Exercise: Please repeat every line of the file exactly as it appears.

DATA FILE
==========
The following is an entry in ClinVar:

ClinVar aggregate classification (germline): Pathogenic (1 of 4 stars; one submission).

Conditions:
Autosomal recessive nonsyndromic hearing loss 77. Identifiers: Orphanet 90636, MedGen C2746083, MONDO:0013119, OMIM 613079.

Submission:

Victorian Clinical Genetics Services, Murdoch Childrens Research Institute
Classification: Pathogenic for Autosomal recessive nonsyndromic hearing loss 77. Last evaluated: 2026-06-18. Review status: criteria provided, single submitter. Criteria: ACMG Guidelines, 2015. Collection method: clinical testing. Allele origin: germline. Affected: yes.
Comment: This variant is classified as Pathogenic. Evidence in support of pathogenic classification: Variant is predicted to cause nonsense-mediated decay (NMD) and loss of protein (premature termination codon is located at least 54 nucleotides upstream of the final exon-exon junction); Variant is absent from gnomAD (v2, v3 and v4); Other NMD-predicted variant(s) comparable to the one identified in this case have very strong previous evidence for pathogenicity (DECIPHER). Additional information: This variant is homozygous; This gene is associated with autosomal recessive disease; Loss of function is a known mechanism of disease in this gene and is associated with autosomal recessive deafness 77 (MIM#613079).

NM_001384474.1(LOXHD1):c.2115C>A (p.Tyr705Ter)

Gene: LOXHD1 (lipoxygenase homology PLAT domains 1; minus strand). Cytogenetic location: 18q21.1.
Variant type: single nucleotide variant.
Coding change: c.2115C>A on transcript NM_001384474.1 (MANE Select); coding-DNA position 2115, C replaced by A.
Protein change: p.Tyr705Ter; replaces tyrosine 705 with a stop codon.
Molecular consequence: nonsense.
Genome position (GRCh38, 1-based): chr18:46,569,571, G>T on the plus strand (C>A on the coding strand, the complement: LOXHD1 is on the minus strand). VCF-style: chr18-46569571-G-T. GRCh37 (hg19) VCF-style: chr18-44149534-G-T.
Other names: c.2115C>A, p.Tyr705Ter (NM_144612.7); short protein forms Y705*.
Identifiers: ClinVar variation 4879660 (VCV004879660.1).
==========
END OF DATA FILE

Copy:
The following is an entry in ClinVar:

ClinVar aggregate classification (germline): Pathogenic (1 of 4 stars; one submission).

Conditions:
Autosomal recessive nonsyndromic hearing loss 77. Identifiers: Orphanet 90636, MedGen C2746083, MONDO:0013119, OMIM 613079.

Submission:

Victorian Clinical Genetics Services, Murdoch Childrens Research Institute
Classification: Pathogenic for Autosomal recessive nonsyndromic hearing loss 77. Last evaluated: 2026-06-18. Review status: criteria provided, single submitter. Criteria: ACMG Guidelines, 2015. Collection method: clinical testing. Allele origin: germline. Affected: yes.
Comment: This variant is classified as Pathogenic. Evidence in support of pathogenic classification: Variant is predicted to cause nonsense-mediated decay (NMD) and loss of protein (premature termination codon is located at least 54 nucleotides upstream of the final exon-exon junction); Variant is absent from gnomAD (v2, v3 and v4); Other NMD-predicted variant(s) comparable to the one identified in this case have very strong previous evidence for pathogenicity (DECIPHER). Additional information: This variant is homozygous; This gene is associated with autosomal recessive disease; Loss of function is a known mechanism of disease in this gene and is associated with autosomal recessive deafness 77 (MIM#613079).

NM_001384474.1(LOXHD1):c.2115C>A (p.Tyr705Ter)

Gene: LOXHD1 (lipoxygenase homology PLAT domains 1; minus strand). Cytogenetic location: 18q21.1.
Variant type: single nucleotide variant.
Coding change: c.2115C>A on transcript NM_001384474.1 (MANE Select); coding-DNA position 2115, C replaced by A.
Protein change: p.Tyr705Ter; replaces tyrosine 705 with a stop codon.
Molecular consequence: nonsense.
Genome position (GRCh38, 1-based): chr18:46,569,571, G>T on the plus strand (C>A on the coding strand, the complement: LOXHD1 is on the minus strand). VCF-style: chr18-46569571-G-T. GRCh37 (hg19) VCF-style: chr18-44149534-G-T.
Other names: c.2115C>A, p.Tyr705Ter (NM_144612.7); short protein forms Y705*.
Identifiers: ClinVar variation 4879660 (VCV004879660.1).